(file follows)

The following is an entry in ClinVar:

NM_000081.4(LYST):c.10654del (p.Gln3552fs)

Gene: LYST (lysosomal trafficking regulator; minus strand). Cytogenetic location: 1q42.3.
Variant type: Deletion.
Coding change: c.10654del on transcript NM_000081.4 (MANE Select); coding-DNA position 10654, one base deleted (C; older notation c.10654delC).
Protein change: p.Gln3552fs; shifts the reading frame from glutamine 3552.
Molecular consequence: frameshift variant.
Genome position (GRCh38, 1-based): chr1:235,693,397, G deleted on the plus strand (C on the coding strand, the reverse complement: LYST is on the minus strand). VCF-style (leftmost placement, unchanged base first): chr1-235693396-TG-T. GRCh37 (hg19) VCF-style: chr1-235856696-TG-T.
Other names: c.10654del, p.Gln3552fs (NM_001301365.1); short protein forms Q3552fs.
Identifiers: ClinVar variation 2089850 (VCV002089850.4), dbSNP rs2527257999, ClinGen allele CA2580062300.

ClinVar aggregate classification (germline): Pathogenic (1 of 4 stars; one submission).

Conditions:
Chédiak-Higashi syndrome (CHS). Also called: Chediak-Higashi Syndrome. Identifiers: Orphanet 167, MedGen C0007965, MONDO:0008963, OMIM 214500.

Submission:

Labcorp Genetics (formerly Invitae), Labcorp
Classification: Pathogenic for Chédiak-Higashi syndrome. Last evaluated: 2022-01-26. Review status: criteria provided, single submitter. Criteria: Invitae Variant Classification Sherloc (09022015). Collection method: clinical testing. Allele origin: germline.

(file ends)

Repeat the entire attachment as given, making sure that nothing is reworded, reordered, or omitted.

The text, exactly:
The following is an entry in ClinVar:

NM_000081.4(LYST):c.10654del (p.Gln3552fs)

Gene: LYST (lysosomal trafficking regulator; minus strand). Cytogenetic location: 1q42.3.
Variant type: Deletion.
Coding change: c.10654del on transcript NM_000081.4 (MANE Select); coding-DNA position 10654, one base deleted (C; older notation c.10654delC).
Protein change: p.Gln3552fs; shifts the reading frame from glutamine 3552.
Molecular consequence: frameshift variant.
Genome position (GRCh38, 1-based): chr1:235,693,397, G deleted on the plus strand (C on the coding strand, the reverse complement: LYST is on the minus strand). VCF-style (leftmost placement, unchanged base first): chr1-235693396-TG-T. GRCh37 (hg19) VCF-style: chr1-235856696-TG-T.
Other names: c.10654del, p.Gln3552fs (NM_001301365.1); short protein forms Q3552fs.
Identifiers: ClinVar variation 2089850 (VCV002089850.4), dbSNP rs2527257999, ClinGen allele CA2580062300.

ClinVar aggregate classification (germline): Pathogenic (1 of 4 stars; one submission).

Conditions:
Chédiak-Higashi syndrome (CHS). Also called: Chediak-Higashi Syndrome. Identifiers: Orphanet 167, MedGen C0007965, MONDO:0008963, OMIM 214500.

Submission:

Labcorp Genetics (formerly Invitae), Labcorp
Classification: Pathogenic for Chédiak-Higashi syndrome. Last evaluated: 2022-01-26. Review status: criteria provided, single submitter. Criteria: Invitae Variant Classification Sherloc (09022015). Collection method: clinical testing. Allele origin: germline.